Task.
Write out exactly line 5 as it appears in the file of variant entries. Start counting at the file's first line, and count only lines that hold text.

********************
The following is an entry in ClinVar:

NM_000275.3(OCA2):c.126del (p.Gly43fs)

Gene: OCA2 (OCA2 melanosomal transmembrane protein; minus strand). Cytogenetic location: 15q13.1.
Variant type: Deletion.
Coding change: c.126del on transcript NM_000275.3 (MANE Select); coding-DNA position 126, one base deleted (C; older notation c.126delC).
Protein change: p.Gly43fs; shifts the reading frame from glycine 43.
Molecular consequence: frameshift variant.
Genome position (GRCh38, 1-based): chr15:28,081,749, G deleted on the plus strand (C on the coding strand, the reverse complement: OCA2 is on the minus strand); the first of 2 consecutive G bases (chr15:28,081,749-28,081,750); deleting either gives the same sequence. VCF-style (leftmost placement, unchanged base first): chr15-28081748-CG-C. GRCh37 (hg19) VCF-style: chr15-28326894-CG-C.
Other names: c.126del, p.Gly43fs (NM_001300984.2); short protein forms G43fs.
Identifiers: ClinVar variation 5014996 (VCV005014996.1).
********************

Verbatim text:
Coding change: c.126del on transcript NM_000275.3 (MANE Select); coding-DNA position 126, one base deleted (C; older notation c.126delC).